Biodiversity Information Science and Standards : Conference Abstract
Conference Abstract
GeoPick: Georeferencing Made Easy
expand article infoArnald Marcer, Agustí Escobar, Arthur D Chapman§, John Richard Wieczorek|,
‡ CREAF, E08193 Bellaterra (Cerdanyola del Vallès), Catalonia, Spain
§ Australian Biodiversity Information Services, Melbourne, Australia
| VertNet, Bariloche, Argentina
¶ University of California, Berkeley, United States of America
Open Access


GeoPick is a new web application aimed at providing a simple yet powerful georeferencing tool to the natural history collections community (Fig. 1). Its conceptual foundation is based on the Georeferencing Best Practices by Chapman and Wieczorek (2020), whose guidelines it intends to implement. GeoPick also provides a close and direct relation between the tool’s output and the Darwin Core standard (Wieczorek et al. 2012).  In the past two decades, institutions across the world have devoted significant resources to digitise their collections and bring them closer to their final users (Nelson and Ellis 2018), i.e., the research, conservation and education communities, and to the general public. 

Figure 1.

GeoPick’s UI. Left map panel: cartographic navigability and geometry edition (points, lines, polygons). Right info panel: display of data and metadata of the georeferenced specimen in Darwin Core format. Example shown: site ‘Volcà Santa Margarida, Catalonia, Spain’ with its calculated centroid and circle of uncertainty.

Georeferencing is an important part of the digitisation process (Nelson et al. 2012). It provides the link between the preserved specimen and the natural habitat where it lived (Bloom et al. 2017). However, there is a gap between the data that have already been digitised and made accessible through public repositories such as the Global Biodiversity Information Facility (GBIF) and the expected fully georeferenced information, including crucial information on coordinate uncertainty and precision, which is needed to conduct rigorous studies based upon digitised specimens (Marcer et al. 2022). 

In order to determine the reasons behind this mismatch between optimal and actual georeferenced data, we conducted a global survey on current georeferencing practices (Marcer et al. 2021a), which was used as the basis for discussion in a workshop organised by the MOBILISE Cost Action that took place in Warsaw (Poland) in 2020 (Marcer et al. 2020Marcer et al. 2021a). Among other recommendations that came out of the workshop was the need to develop more user-friendly tools that help georeferencers follow standards and guidelines in a more effective way. According to the survey, only 16 percent of respondents used a specific georeferencing tool such as GeoLocate (Rios 2019), while the rest only used general tools (Google Maps/Earth was reported by 47% of the respondents). Moreover, about 75% of the respondents reported only following in-house ad hoc protocols or none at all. This discouraging situation and the need for a tool that is easy to use, yet effective, was discussed informally with attendees at the 2022 Biodiversity Information Standards (TDWG) and Society for the Preservation of Natural History Collections (SPNHC) conferences. The current version of GeoPick is the first step towards a tool that is powerful, accessible and simple enough to help georeferencers follow standards and best practices in order to improve the data that are finally made accessible through repositories such as GBIF.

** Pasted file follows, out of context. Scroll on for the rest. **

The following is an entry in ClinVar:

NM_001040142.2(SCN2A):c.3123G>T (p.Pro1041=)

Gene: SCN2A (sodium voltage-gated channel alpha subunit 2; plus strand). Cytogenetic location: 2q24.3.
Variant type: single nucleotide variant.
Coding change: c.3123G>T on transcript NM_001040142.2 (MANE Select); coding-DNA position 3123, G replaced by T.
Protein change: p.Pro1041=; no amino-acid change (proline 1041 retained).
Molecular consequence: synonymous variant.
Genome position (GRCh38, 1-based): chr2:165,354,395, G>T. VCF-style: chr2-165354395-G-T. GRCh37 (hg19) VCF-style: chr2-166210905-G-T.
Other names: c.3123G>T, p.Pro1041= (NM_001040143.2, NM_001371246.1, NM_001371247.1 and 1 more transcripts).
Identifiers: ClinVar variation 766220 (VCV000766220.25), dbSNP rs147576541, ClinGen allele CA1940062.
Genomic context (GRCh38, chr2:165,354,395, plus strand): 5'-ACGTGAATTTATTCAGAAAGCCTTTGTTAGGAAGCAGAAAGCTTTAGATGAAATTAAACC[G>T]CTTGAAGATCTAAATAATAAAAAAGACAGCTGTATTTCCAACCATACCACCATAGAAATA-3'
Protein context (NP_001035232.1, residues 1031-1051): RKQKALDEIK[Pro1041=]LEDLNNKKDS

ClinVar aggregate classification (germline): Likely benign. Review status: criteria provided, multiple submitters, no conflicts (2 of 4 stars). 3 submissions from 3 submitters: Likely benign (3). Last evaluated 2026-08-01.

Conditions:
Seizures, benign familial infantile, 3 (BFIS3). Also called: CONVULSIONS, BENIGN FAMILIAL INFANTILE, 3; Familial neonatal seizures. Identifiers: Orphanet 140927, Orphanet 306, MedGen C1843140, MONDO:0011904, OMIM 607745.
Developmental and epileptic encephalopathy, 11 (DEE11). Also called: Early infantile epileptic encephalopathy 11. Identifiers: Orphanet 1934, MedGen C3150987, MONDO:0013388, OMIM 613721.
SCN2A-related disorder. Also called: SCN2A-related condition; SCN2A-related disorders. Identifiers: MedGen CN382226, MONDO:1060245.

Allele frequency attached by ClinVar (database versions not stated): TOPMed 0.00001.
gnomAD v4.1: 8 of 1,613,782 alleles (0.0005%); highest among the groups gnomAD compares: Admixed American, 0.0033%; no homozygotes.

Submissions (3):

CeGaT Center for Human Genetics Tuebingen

In this first version, GeoPick implements the point-radius (Wieczorek et al. 2004) and shape (Chapman and Wieczorek 2020) georeferencing methods. It calculates the centroid or corrected centre when necessary, the associated coordinate uncertainty, the spatial fits of the point-radius and the footprint, and provides the digitised geometry as Well-Known Text (WKT). The tool offers a map navigator with reference cartography and editing tools to digitise points, lines or polygons representing the locality description of a given location. Data are finally exported via the clipboard in Darwin Core standard format. The tool also offers search functionality for geographic features from OpenStreetMap data through the Nominatim API. The user can search and import a geometry provided by Nominatim and use it as the basis of a georeference.

Technical implementation: HTML and JavaScript browser front end that accesses a private API developed in R (R Core Team 2022). Source code availabe at GitHub.

License: GeoPick is open source with a AGPLv3 license.

Public URL: (available starting October 2023)


natural history collections, Darwin Core standard, best practices, web application, uncertainty

Presenting author

Arnald Marcer

Presented at

TDWG 2023


We thank the Museum de Ciències Naturals de Barcelona, specially Dr. Francesc Uribe and Eulàlia Garcia for their long term collaboration in georeferencing, which helped conceive the initial idea of GeoPick; the MOBILISE Cost Action CA17106, which helped give a final push to it; and GBIF for providing hosting support for the application.

Conflicts of interest

The authors have declared that no competing interests exist.


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